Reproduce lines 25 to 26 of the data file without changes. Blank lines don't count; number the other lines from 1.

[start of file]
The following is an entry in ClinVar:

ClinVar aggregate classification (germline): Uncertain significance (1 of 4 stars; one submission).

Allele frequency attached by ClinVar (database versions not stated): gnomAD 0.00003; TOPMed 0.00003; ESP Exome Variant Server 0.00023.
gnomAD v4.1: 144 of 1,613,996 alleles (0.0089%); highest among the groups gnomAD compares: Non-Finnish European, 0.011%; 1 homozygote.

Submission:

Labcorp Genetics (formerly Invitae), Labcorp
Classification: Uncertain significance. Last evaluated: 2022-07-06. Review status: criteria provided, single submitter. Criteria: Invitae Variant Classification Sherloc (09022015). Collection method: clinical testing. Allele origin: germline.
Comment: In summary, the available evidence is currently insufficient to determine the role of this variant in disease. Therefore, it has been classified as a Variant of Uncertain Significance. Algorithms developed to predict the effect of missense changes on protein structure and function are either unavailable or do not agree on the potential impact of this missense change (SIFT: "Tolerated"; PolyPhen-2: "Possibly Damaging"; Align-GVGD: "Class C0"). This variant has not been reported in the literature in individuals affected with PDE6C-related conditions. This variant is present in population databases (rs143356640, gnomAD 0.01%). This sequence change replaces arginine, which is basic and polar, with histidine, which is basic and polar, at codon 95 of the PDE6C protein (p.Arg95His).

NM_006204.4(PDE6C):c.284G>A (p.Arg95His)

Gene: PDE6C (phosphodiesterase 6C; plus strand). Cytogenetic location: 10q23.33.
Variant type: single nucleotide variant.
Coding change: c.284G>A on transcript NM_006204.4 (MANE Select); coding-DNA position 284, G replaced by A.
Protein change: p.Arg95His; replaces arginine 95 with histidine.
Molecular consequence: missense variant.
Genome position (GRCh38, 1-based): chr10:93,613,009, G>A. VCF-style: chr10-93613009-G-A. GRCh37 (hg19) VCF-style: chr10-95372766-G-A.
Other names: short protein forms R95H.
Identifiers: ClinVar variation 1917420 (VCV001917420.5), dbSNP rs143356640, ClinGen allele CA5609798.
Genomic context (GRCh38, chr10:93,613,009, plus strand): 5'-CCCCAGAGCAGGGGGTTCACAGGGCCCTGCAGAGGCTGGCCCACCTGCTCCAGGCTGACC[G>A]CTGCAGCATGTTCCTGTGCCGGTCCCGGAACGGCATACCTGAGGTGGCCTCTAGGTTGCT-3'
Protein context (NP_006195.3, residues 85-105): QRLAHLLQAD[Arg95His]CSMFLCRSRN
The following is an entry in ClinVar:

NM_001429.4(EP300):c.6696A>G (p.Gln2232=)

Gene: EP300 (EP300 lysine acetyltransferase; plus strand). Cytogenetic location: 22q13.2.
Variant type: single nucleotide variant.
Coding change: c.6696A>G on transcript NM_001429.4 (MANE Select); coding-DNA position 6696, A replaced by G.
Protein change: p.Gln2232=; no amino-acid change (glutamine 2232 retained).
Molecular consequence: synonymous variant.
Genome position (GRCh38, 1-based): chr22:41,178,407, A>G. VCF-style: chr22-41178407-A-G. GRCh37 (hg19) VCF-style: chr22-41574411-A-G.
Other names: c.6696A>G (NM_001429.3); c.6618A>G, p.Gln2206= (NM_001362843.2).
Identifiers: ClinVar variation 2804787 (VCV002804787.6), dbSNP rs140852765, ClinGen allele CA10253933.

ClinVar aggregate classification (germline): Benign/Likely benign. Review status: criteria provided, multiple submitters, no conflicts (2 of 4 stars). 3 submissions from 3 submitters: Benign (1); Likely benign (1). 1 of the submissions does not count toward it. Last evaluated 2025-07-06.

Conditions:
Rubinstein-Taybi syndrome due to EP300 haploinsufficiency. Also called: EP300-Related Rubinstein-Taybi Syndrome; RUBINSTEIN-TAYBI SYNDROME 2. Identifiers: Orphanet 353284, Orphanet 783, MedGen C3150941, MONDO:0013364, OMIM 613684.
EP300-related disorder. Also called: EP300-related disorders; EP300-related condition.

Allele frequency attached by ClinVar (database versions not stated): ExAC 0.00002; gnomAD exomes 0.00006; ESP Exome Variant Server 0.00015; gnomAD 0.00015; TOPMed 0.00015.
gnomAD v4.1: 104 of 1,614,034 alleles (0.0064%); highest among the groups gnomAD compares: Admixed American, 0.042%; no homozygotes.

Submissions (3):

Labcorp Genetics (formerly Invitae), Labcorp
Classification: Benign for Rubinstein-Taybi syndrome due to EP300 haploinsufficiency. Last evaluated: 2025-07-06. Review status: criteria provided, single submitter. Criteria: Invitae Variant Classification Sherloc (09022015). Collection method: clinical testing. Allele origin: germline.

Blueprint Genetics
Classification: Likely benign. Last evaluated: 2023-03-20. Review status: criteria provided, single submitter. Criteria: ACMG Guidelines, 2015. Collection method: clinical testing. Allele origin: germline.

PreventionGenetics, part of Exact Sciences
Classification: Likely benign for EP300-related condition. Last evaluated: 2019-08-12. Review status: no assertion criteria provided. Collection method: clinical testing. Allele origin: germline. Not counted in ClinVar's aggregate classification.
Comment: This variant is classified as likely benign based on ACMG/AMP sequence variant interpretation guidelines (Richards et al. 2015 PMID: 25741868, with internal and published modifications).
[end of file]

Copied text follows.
Protein change: p.Gln2232=; no amino-acid change (glutamine 2232 retained).
Molecular consequence: synonymous variant.